The two bassists, possessing very different playing styles, would create a unique character for the record-a strong, rich and aggressive patina, seldom heard elsewhere. Recorded in 2009, in Athens and Connecticut, the CD brings together many of Greece's finest jazz and classical musicians-including alto saxophonist Takis Paterelis and trombonist Antonis Andreou-while starring such international heavyweights as drummer Dave Weckl, guitarist Frank Gambale, keyboardist Mitch Forman and saxophonist Tony Lakatos.
This album accents Jackson's strengths; no one sings with more conviction, earnestness, and passion on love ballads, as he demonstrates repeatedly during such songs as "Love Me Down," "Do Me Again," "All Over You" (CD bonus cut), and "I'll Be Waiting for You." He has yet to record a captivating uptempo tune, but "I Can't Take It" came close. It's doubtful as to whether Jackson can overtake Vandross in the '90s, but hopefully RCA will at least put him in the race.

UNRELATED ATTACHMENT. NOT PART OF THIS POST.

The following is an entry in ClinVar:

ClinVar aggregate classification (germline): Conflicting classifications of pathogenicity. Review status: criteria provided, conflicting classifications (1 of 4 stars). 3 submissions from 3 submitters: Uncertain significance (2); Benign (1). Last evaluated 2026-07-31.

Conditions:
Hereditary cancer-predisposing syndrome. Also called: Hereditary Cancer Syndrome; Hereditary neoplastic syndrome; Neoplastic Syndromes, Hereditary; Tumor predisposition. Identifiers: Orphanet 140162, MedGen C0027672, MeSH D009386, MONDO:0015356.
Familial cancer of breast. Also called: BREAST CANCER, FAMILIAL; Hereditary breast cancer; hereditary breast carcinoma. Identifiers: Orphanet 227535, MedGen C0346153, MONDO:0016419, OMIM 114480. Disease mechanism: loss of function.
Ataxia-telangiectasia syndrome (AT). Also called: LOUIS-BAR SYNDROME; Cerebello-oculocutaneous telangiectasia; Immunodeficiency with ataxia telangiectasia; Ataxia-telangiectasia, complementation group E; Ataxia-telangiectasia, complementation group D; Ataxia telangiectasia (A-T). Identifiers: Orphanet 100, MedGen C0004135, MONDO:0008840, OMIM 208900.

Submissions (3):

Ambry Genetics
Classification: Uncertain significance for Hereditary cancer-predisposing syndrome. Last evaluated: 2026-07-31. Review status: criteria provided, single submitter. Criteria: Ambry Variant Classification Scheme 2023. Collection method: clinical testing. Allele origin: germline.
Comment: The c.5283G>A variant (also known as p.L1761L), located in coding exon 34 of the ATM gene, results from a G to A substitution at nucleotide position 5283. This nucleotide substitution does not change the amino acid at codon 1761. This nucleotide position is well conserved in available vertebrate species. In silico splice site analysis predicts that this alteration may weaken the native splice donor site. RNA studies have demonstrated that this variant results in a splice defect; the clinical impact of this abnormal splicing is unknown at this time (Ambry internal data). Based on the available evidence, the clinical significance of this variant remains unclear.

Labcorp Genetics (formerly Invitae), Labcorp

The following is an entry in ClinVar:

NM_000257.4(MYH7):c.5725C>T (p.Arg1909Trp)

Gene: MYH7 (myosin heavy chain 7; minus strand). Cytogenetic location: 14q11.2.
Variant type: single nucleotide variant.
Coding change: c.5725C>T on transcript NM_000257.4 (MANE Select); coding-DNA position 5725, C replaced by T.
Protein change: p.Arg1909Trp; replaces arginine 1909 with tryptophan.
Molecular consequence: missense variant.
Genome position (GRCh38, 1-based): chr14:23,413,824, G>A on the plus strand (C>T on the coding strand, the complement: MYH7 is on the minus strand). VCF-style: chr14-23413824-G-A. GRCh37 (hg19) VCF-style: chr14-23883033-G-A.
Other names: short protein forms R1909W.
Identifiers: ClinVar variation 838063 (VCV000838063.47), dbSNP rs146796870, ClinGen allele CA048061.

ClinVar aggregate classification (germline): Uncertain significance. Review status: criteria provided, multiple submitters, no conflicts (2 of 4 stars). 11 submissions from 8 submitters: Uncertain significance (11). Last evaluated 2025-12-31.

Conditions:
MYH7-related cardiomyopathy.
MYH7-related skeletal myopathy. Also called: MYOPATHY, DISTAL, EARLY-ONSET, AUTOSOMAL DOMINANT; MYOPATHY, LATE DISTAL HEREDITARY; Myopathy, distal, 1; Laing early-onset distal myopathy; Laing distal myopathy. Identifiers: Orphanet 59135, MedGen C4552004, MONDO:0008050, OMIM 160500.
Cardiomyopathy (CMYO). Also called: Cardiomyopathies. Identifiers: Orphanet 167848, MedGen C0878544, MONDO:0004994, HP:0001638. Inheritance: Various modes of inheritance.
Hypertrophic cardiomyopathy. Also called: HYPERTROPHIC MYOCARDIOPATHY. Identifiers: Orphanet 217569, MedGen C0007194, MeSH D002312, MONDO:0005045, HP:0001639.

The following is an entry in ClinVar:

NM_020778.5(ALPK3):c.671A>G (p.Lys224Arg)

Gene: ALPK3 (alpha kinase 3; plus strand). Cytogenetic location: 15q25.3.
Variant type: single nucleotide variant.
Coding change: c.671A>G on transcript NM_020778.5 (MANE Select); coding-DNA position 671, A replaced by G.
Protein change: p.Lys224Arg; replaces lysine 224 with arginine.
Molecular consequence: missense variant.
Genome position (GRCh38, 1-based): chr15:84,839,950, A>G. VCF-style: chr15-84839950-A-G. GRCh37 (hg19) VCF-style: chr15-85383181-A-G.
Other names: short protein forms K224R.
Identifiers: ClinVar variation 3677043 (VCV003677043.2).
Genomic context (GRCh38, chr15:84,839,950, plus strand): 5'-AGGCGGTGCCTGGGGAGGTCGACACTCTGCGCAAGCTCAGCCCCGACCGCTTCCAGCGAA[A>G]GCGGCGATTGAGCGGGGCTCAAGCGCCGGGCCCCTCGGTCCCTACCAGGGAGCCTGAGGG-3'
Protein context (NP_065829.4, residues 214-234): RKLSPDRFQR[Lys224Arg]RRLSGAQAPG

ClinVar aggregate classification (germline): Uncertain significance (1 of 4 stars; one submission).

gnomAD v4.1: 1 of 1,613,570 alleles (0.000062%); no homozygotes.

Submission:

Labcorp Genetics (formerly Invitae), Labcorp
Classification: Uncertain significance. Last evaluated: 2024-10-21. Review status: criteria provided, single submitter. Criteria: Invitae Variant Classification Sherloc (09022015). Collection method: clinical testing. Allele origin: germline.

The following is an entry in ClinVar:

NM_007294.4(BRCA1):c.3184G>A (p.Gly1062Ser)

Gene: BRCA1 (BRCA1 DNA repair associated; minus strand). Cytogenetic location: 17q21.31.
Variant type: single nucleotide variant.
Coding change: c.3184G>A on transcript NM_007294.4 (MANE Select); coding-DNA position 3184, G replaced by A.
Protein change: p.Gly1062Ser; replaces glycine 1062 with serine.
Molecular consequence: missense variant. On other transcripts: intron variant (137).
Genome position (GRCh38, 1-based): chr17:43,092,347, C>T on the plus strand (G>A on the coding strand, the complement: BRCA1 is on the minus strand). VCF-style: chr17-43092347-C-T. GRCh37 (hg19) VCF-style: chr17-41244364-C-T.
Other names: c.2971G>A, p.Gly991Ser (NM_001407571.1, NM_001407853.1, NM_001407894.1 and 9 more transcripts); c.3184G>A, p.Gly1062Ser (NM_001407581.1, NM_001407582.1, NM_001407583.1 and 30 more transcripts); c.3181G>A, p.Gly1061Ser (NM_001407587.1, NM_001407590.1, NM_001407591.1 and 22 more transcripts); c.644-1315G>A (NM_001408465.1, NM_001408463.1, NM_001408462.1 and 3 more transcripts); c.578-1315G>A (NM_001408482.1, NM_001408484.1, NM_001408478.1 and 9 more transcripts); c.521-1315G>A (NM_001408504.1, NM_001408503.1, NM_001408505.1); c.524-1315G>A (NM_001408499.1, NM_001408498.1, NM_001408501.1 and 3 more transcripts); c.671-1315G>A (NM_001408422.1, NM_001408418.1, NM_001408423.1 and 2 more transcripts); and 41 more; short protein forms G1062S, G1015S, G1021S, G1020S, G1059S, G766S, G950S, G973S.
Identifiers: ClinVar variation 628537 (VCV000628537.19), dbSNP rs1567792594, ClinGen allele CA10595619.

Freddie Jackson ended his five-album stay at Capitol ended with Time for Love, a satisfying effort that isn't much different from his previous Capitol releases. The New Yorker obviously knew what his strengths were - smooth soul/urban contemporary music and romantic ballads and once again, the singer succeeds by zeroing in on them.
Javon (Anthony) Jackson (born June 16, 1965, Carthage, Missouri) is an American jazz tenor saxophonist. He played in Art Blakey's Jazz Messengers from 1987 until Blakey's death in 1990, and has also played with the Harper Brothers, Benny Green[disambiguation needed], Freddie Hubbard and Elvin Jones. In his solo career, his music has been a mix of hard bop with soul and funk influences.